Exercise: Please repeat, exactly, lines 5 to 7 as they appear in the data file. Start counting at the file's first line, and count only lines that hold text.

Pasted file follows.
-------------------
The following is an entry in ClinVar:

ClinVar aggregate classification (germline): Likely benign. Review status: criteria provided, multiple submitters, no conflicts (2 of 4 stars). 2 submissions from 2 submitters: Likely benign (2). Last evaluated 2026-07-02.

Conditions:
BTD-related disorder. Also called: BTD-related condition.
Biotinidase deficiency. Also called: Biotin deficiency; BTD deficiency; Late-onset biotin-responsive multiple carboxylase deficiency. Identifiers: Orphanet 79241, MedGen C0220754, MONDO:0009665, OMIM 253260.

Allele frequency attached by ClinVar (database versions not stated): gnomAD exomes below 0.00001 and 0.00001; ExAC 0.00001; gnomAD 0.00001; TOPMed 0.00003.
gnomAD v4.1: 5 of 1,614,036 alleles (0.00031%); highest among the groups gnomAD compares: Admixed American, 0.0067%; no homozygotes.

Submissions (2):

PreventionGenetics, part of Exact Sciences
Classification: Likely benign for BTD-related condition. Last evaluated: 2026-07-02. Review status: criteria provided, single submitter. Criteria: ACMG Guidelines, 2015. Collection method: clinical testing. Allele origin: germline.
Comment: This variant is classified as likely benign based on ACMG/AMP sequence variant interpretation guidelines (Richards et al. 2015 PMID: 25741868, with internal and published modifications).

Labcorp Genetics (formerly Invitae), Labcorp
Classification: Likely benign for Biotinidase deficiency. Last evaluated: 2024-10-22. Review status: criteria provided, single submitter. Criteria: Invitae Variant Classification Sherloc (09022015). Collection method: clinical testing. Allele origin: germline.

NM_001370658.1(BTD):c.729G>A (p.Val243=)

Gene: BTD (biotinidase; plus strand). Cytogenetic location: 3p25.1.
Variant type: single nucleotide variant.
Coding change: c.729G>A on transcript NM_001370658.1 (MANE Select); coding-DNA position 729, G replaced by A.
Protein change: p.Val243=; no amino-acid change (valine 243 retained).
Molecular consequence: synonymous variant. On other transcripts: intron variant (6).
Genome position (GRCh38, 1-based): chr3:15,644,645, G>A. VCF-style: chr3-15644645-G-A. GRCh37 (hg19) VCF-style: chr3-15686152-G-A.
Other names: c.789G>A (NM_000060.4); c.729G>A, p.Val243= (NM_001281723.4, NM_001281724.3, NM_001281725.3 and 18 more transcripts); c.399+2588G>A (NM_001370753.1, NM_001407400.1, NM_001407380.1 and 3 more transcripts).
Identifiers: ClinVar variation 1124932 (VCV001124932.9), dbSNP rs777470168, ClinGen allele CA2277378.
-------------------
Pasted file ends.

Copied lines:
Biotinidase deficiency. Also called: Biotin deficiency; BTD deficiency; Late-onset biotin-responsive multiple carboxylase deficiency. Identifiers: Orphanet 79241, MedGen C0220754, MONDO:0009665, OMIM 253260.

Allele frequency attached by ClinVar (database versions not stated): gnomAD exomes below 0.00001 and 0.00001; ExAC 0.00001; gnomAD 0.00001; TOPMed 0.00003.
gnomAD v4.1: 5 of 1,614,036 alleles (0.00031%); highest among the groups gnomAD compares: Admixed American, 0.0067%; no homozygotes.